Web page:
Monitoring the impacts of government and corporate behaviour in communities overseas.
Release Date: 22-Jan-2008
The ADB has been mired in a scandal of depleted credibility, broken promises and slipping standards since October last year, with the unveiling of a new, inferior draft of proposed changes to the Bank’s new Safeguard policies.
Australian advocacy NGOs including Jubilee Australia have been taking action against this most recent Bank scandal in 2008, in the wake of a visit to Australia by the ADB Safeguards team at the end of January.
The problem is this: on reporting that the ADB would be redrafting its policy, the Bank made guarantees to civil society organisations around the world that the changed Safeguards would not weaken existing standards regarding the protection of environments and people living in proposed project areas.
A draft released in June 2007 made it seem as though ADB were sticking to their word, according to Oxfam Australia and representatives from British NGO, the Forest People’s Project.
The June draft had been worked upon by 5 experts in the fields of environmental protection, indigenous relations and involuntary resettlement for two years and looked likely to be a policy that could satisfy at least some of the demands of civil society with regard to Bank program activities.
Between June and October, as a result of interventions from Bank management, the policy was redrafted, greatly diluting the policy and removing many of the checks and balances that would have made it effective.
Four of the five members of the original drafting team resigned from the project in disgust: contrary to previous Bank promises, the new “safeguards” policy was merely an aspirational spiel incorporating a lot of ‘development friendly’ speak but ultimately offering next to nothing in the way of protection to communities in project affected areas.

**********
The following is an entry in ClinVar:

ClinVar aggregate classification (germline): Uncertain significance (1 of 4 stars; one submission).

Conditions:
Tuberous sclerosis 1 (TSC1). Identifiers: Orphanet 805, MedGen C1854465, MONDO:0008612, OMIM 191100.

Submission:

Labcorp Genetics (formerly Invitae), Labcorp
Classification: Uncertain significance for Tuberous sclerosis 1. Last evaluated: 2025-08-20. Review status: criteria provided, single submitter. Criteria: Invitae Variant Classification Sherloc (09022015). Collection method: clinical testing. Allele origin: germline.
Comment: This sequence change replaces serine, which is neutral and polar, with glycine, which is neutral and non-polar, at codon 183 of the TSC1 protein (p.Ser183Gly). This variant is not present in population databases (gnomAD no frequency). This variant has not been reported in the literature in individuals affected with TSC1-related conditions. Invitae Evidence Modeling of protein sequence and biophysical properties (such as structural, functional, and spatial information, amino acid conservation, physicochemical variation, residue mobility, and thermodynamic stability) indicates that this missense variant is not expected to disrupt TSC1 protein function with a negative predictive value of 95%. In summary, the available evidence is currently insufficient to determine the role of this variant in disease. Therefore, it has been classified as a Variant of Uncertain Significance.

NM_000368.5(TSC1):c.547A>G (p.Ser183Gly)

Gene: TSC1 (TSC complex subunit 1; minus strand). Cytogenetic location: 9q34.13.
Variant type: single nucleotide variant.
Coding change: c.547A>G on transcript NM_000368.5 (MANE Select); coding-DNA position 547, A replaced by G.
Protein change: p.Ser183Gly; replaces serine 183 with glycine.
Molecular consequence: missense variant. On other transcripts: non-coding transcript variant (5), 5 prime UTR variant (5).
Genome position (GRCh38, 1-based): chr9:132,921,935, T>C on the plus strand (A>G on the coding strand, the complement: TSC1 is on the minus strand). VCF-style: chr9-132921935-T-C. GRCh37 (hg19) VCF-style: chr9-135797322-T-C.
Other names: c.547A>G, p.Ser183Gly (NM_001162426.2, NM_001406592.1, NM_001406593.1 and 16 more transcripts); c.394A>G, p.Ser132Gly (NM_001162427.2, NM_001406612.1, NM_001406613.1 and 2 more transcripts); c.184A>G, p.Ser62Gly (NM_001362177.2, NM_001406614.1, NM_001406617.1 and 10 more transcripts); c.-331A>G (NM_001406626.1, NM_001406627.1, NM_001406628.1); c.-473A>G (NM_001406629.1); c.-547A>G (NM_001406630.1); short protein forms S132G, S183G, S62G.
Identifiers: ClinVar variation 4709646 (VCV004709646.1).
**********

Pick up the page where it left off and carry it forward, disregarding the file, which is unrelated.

Although the policies were not appealing to people or environment, they were much nicer to borrowers – therein providing the crux of the issue.
As middle income countries such as China and India broaden their position as creditor nations, regional development banks like the ADB that are structured along traditional OECD principles of conditionality and creditor control are losing market space.
The ADB is having a hard time finding relevance in the changing regional economy, and its panicked management are desperately looking to business mores rather than development needs to restructure its operations. Although Bank rhetoric from President and Board rejects this, the new Safeguards policy clearly demonstrates that the ADB is putting its own survival ahead of the fight against poverty, economic and environmental marginalisation in developing countries.
Civil society organisations across the Asia Pacific, and most recently here in Australia have refused the ADB’s invitation to consult on the October safeguards draft.
While the Bank has referred to the disengagement as a ‘boycott’, Oxfam Australia explains that this is not representative of their motives. In actuality, CSOs have simply decided not to consult with the Bank until there is something worthwhile to consult about. As the current draft does not meet the minimum standards that the ADB set for itself – not to weaken existing policy – civil society have decided not to meet Bank representatives until this problem is redressed.